A Spark-based DataGrid is one of the most important additions to Flex. It will be officially released shortly with the Flex 4.5 SDK. Finally, folks will be able to use the same skinning workflows they use on their other Spark components to customize the look of the DataGrids in their applications.
Unlike the MX DataGrid, where I wrote most of the code, and like the MX AdvancedDataGrid, where I didn’t write any of the code, I don’t think I wrote a single line of code for Spark DataGrid. A completely different team of folks wrote it. And that means I’m not all that familiar with how it works under-the-hood, so I decided to try learn more about it by stretching its capabilities in order to see if it has the right APIs and extension points, by adding a capability that won’t ship in-the-box with Flex 4.5, and that is the ability to use GroupingCollection to get some sort of hierarchical (tree-like) display in the Spark DataGrid.
It took about 4 hours to get to this point. I started with the example in the Flex doc at this link. Spark DataGrid only takes data providers that implement mx.collections.IList, so I wrote an ICollectionView to IList adapter, plugged it in, wrote a custom renderer and it pretty much works. Links to Demo and Source below. I’d say if I can do something like this in half a day, that the APIs and extension points are in good shape.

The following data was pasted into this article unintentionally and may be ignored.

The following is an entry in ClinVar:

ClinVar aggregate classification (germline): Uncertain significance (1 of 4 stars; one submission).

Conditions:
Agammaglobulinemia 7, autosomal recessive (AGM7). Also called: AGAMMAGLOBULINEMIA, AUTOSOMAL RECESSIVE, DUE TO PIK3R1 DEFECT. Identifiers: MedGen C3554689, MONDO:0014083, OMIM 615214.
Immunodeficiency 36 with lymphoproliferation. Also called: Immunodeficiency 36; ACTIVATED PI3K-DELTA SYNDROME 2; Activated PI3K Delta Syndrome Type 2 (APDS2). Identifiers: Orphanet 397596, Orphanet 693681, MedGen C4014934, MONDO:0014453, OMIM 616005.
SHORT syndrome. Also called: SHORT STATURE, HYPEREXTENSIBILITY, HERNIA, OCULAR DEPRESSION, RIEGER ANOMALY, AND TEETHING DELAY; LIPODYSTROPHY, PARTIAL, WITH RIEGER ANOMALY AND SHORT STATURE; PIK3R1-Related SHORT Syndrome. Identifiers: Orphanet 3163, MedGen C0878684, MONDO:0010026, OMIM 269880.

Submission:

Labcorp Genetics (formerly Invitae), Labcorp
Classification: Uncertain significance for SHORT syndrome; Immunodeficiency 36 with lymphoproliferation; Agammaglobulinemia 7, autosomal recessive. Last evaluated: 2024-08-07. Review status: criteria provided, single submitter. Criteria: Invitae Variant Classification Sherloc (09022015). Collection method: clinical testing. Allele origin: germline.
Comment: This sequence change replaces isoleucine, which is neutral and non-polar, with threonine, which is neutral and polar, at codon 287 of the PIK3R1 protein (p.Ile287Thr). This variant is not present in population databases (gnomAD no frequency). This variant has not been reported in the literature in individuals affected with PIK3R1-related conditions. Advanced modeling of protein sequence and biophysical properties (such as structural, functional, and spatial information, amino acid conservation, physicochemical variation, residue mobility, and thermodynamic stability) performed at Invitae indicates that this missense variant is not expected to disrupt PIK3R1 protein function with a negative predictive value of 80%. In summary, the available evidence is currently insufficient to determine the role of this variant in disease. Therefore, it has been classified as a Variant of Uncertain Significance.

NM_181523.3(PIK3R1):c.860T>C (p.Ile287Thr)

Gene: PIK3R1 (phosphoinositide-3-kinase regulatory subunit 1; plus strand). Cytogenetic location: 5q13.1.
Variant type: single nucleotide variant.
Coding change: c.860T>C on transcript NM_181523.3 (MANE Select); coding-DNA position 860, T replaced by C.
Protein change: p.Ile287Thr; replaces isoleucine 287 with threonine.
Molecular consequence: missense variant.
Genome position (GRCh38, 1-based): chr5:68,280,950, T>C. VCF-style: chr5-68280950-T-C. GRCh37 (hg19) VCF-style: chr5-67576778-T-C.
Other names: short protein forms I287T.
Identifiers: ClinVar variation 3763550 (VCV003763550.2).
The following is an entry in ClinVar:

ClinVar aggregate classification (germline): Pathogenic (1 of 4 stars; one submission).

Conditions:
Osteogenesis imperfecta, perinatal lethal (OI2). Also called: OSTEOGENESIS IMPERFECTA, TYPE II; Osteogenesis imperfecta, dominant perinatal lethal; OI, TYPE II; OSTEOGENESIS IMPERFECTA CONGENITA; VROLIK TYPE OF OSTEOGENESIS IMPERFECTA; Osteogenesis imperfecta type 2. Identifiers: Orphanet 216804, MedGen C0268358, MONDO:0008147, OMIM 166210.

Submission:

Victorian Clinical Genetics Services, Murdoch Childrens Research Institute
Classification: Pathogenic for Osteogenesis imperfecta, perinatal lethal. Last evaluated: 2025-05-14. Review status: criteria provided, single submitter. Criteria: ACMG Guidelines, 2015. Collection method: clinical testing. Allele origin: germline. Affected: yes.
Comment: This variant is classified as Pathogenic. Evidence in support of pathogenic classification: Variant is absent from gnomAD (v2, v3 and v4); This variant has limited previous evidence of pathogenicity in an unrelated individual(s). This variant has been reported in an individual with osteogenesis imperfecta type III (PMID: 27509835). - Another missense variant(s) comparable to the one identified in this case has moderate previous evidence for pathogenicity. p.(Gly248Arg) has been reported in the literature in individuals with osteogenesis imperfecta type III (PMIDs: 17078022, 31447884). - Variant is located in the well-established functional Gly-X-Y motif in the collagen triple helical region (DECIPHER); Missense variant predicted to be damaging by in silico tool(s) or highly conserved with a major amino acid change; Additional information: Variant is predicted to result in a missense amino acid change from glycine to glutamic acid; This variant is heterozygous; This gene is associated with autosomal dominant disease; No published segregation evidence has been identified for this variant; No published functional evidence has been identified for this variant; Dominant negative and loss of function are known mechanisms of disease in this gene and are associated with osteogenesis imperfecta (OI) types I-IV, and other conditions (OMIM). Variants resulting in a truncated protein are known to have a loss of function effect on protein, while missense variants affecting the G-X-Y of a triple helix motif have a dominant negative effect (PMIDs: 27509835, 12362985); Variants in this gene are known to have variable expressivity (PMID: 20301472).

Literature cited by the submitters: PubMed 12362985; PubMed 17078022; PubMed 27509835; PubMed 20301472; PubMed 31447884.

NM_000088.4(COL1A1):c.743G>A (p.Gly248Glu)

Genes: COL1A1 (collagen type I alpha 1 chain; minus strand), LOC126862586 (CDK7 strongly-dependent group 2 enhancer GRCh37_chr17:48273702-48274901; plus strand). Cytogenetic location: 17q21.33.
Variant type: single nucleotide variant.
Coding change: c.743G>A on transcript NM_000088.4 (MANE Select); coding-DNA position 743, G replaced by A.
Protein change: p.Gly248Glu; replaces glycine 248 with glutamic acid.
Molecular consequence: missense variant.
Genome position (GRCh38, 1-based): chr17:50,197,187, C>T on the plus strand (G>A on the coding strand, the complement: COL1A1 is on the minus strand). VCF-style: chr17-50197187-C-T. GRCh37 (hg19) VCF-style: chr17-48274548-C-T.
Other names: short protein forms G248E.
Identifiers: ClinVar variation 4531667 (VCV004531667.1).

Note: Like all Flex 4.5 applications, the newly released Flash Player 10.2 is required to run the demo. The blog software we use makes it impossible to upload HTML wrappers so there isn’t any wrapper around the demo that will force the upgrade of the Flash Player. The Flex 4.5 prerelease will install the player or you can get it from the adobe site here.
Usual caveats apply. This code is not officially supported nor is it thoroughly tested.